Steep production ramp-ups by leading notebook vendors and an influx of new players will likely end current shortages in notebook PCs and by year-end bring stiff price competition that could be a boon for users, say vendors and analysts.
In interviews at last week's PC Expo, officials from top portables vendors including Compaq, IBM and Toshiba disclosed that to alleviate shortages of notebooks they are in the midst of unprecedented manufacturing expansion. Due primarily to shortages in key components, demand for many notebooks has outstripped supply since earlier this year.
Meanwhile, a raft of newcomers, notably Japanese vendors Hitachi and Fujitsu, are pushing into the US market for the first time in addition to redoubling their efforts abroad.
The upshot, analysts say, will be felt as early as the third quarter of this year when supply constraints begin easing. As production volumes grow the fourth quarter will likely bring severe pricing and marketing battles, analysts say.
"It's going to be a bloody third and fourth quarter," says Mike McGuire, senior industry analyst at San Jose-based market research Dataquest.
In expectation of the fray, vendors say they are buckling down.
"I think there is good potential for aggressive pricing by the fourth quarter so I'm planning for such a contingency," says Jeffrey Friederichs, vice-president, worldwide marketing at Toshiba's computer systems group.
"This year I think it's very much about establishing who will be in for the long term. I think someone will get knocked out in the next twelve months," Friederichs says.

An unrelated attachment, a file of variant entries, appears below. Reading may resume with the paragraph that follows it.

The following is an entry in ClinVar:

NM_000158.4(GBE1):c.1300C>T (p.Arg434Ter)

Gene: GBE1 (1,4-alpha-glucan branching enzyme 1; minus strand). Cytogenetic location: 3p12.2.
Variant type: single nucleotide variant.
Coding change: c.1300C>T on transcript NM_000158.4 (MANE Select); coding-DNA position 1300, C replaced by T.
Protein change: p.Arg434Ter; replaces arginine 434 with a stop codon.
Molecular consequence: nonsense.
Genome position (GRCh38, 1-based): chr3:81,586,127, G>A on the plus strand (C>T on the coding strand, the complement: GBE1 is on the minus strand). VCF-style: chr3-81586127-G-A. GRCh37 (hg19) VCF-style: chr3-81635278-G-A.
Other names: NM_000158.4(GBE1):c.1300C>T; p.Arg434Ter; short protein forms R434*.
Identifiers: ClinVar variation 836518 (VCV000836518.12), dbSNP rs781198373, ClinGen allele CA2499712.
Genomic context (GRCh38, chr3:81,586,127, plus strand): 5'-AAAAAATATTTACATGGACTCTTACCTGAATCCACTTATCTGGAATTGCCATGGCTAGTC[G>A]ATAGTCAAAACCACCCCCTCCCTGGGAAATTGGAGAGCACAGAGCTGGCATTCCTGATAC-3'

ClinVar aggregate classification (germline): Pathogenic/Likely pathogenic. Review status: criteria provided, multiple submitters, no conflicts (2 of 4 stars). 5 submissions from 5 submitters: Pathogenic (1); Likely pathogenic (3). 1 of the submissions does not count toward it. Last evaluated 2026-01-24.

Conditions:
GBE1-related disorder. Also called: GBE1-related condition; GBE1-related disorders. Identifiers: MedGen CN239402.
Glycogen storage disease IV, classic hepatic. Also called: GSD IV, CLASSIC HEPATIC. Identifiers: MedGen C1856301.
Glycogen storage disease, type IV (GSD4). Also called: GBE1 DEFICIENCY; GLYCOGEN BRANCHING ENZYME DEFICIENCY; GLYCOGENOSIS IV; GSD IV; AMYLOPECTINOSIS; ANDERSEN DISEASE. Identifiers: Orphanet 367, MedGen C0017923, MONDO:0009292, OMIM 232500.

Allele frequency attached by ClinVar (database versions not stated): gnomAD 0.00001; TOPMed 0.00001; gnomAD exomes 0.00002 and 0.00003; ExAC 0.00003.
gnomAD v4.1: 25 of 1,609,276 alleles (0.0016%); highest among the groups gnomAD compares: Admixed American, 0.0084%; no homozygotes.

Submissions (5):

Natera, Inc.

Analysts agree that second- and third-tier vendors, many of which have been plagued by component shortages, will likely be hit hard by heated competition but "everyone will get pounded -- nobody gets a rest; no one will get to sit out", says Bruce Stephen, vice-president of worldwide PC research at International Data.
IBM and Compaq, both with revamped product lines, are aiming at Toshiba which to date has been largely unchallenged in notebooks.
IBM has lost customers in the past because it could never meet the demand for its notebooks, says Anthony Santelli, general manager for product brand management at the IBM PC company. "People went to other players because we couldn't supply the Thinkpad. Now we're in the best supply position we have ever been in," he says.
But, according to Atsutoshi Nishida, general manager of Toshiba's PC business, the current short supply of components, namely lithium ion batteries and large-format TFT LCD screens, will keep the notebook shortage alive through this year.
"The shortage will continue until next year," Nishida says. But, "if there is a price war we will win".